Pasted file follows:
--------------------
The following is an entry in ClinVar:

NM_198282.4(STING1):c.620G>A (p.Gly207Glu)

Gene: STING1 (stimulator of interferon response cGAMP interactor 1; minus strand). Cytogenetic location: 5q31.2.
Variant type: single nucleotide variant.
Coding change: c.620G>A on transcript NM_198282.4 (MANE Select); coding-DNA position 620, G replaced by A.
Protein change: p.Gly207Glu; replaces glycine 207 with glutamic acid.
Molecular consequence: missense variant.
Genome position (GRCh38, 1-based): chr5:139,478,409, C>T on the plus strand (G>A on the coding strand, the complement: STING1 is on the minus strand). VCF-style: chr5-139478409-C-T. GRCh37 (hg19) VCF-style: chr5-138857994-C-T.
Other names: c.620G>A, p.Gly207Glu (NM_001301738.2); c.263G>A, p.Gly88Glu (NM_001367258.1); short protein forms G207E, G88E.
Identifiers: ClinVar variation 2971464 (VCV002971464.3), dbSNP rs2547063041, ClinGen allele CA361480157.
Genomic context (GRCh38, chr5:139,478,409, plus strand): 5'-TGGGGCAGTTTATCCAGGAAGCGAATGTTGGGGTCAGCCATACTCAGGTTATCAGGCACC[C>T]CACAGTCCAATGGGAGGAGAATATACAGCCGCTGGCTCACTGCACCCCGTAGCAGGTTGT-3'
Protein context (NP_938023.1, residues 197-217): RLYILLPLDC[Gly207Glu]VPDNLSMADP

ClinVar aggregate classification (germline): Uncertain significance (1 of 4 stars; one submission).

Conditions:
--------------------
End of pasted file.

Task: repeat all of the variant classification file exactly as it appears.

The following is an entry in ClinVar:

NM_198282.4(STING1):c.620G>A (p.Gly207Glu)

Gene: STING1 (stimulator of interferon response cGAMP interactor 1; minus strand). Cytogenetic location: 5q31.2.
Variant type: single nucleotide variant.
Coding change: c.620G>A on transcript NM_198282.4 (MANE Select); coding-DNA position 620, G replaced by A.
Protein change: p.Gly207Glu; replaces glycine 207 with glutamic acid.
Molecular consequence: missense variant.
Genome position (GRCh38, 1-based): chr5:139,478,409, C>T on the plus strand (G>A on the coding strand, the complement: STING1 is on the minus strand). VCF-style: chr5-139478409-C-T. GRCh37 (hg19) VCF-style: chr5-138857994-C-T.
Other names: c.620G>A, p.Gly207Glu (NM_001301738.2); c.263G>A, p.Gly88Glu (NM_001367258.1); short protein forms G207E, G88E.
Identifiers: ClinVar variation 2971464 (VCV002971464.3), dbSNP rs2547063041, ClinGen allele CA361480157.
Genomic context (GRCh38, chr5:139,478,409, plus strand): 5'-TGGGGCAGTTTATCCAGGAAGCGAATGTTGGGGTCAGCCATACTCAGGTTATCAGGCACC[C>T]CACAGTCCAATGGGAGGAGAATATACAGCCGCTGGCTCACTGCACCCCGTAGCAGGTTGT-3'
Protein context (NP_938023.1, residues 197-217): RLYILLPLDC[Gly207Glu]VPDNLSMADP

ClinVar aggregate classification (germline): Uncertain significance (1 of 4 stars; one submission).

Conditions: